Mattie is interning on campus this summer as a Graduate Research Associate with the Center for Public Policy and Private Enterprise (CPPPE) at Maryland’s School of Public Policy. CPPPE performs research on federal acquisitions and the role of incentives in government contracting. Currently, Mattie is researching best practices in e-procurement within government and commercial sectors. Her research is designed to help inform a technology roadmap for the General Services Administration.
Luis F. Espinosa, VP of Finance
Financial Infrastructure comprises all the information, technologies, rules and standards that enable financial intermediation. Better financial infrastructure enables more efficient intermediation, which in turn allows more people to gain access to credit, insurance and other financial products at competitive terms. Credit reporting systems are a vital part of a country’s financial infrastructure since they provide lenders with valuable information for risk evaluation, thus contributing to the overall efficiency of the financial system.
Luis is working as a Credit Reporting Analyst at The World Bank’s Division of Financial Infrastructure, which seeks to promote and disseminate the policy and research debate on topics related to the development of financial infrastructure in emerging countries. He is involved designing and conducting a global survey that will provide the information required for evaluating credit reporting systems around the world and formulating recommendations on the implementation of the General Principles on Credit Reporting published by The World Bank in 2011. Luis is also working on a study on credit reporting oversight, as well as on the organization of two international conferences on topics related to financial infrastructure that will take place this year.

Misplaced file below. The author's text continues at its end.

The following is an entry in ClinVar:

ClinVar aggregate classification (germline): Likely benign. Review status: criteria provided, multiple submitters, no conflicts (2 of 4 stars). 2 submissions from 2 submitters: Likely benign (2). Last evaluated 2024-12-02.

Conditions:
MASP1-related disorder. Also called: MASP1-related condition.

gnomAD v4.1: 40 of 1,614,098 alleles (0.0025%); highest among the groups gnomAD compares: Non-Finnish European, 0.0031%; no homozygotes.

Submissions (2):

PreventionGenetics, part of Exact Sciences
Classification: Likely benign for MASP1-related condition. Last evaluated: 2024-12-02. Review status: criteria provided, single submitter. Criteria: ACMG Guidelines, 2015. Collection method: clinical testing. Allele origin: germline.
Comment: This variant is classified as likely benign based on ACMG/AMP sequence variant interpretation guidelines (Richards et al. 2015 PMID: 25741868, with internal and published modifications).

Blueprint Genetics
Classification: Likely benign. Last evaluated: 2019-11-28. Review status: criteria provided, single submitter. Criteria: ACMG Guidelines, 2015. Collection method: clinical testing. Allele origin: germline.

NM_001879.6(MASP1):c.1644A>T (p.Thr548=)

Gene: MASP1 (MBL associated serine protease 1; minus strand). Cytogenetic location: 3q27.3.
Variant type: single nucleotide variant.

Amanda chose to become an Education Pioneers Summer Fellow because she believes we need to approach education reform with more innovation and collaboration which includes dialogue between entrepreneurs, policy makers, business leaders, school leaders, and non-profits. She is passionately driven to leverage the resources of both the public and private sectors in order to provide all students with the educational resources and opportunities they need to be college and career ready.
Through Education Pioneers Amanda was placed at Achieve, a Washington, D.C. based nonprofit dedicated to working with states to advance the college-and-career readiness agenda by improving the rigor and clarity of standard-setting and testing. As a member of the Partnership for Assessment of Readiness for College and Career (PARCC) team, she assesses risk and is creating an action plan for each state in the consortium that was awarded a Race to the Top assessment competition grant as they prepare to administer their assessment for the Common Core State Standards (CCSS) in the 2014-2015 school year. She is also contributing to the stand-up of PARCC Nonprofit from vendor selection to procurements, which will manage the growing needs of PARCC moving forward.
Introducing your new 2013 – 2014 Net Impact Board! We have been busy working to plan a host of exciting events for the coming school year and can’t wait to be back on campus in less than a month!